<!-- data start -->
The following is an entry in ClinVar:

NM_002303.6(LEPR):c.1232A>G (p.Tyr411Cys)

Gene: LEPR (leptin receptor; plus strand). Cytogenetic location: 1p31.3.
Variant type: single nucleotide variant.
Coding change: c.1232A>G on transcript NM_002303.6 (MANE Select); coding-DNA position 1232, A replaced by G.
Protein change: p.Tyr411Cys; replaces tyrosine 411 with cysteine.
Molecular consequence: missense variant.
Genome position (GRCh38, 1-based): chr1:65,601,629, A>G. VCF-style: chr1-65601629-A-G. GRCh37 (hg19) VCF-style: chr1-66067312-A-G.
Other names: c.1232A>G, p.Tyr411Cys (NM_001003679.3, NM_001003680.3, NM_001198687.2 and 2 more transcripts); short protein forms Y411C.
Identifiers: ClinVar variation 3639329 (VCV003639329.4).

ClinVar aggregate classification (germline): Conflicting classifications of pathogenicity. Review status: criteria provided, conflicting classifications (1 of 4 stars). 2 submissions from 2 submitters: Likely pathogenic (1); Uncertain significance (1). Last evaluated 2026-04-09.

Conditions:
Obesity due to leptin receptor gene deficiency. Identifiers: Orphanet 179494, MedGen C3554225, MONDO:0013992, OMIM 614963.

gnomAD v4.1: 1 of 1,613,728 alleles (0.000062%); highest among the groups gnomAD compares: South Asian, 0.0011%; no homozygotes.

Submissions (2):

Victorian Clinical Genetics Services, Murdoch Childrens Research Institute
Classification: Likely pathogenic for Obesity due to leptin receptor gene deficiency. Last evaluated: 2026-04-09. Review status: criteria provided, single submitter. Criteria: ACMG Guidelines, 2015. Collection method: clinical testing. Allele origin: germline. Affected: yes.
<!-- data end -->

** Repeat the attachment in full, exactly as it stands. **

The following is an entry in ClinVar:

NM_002303.6(LEPR):c.1232A>G (p.Tyr411Cys)

Gene: LEPR (leptin receptor; plus strand). Cytogenetic location: 1p31.3.
Variant type: single nucleotide variant.
Coding change: c.1232A>G on transcript NM_002303.6 (MANE Select); coding-DNA position 1232, A replaced by G.
Protein change: p.Tyr411Cys; replaces tyrosine 411 with cysteine.
Molecular consequence: missense variant.
Genome position (GRCh38, 1-based): chr1:65,601,629, A>G. VCF-style: chr1-65601629-A-G. GRCh37 (hg19) VCF-style: chr1-66067312-A-G.
Other names: c.1232A>G, p.Tyr411Cys (NM_001003679.3, NM_001003680.3, NM_001198687.2 and 2 more transcripts); short protein forms Y411C.
Identifiers: ClinVar variation 3639329 (VCV003639329.4).

ClinVar aggregate classification (germline): Conflicting classifications of pathogenicity. Review status: criteria provided, conflicting classifications (1 of 4 stars). 2 submissions from 2 submitters: Likely pathogenic (1); Uncertain significance (1). Last evaluated 2026-04-09.

Conditions:
Obesity due to leptin receptor gene deficiency. Identifiers: Orphanet 179494, MedGen C3554225, MONDO:0013992, OMIM 614963.

gnomAD v4.1: 1 of 1,613,728 alleles (0.000062%); highest among the groups gnomAD compares: South Asian, 0.0011%; no homozygotes.

Submissions (2):

Victorian Clinical Genetics Services, Murdoch Childrens Research Institute
Classification: Likely pathogenic for Obesity due to leptin receptor gene deficiency. Last evaluated: 2026-04-09. Review status: criteria provided, single submitter. Criteria: ACMG Guidelines, 2015. Collection method: clinical testing. Allele origin: germline. Affected: yes.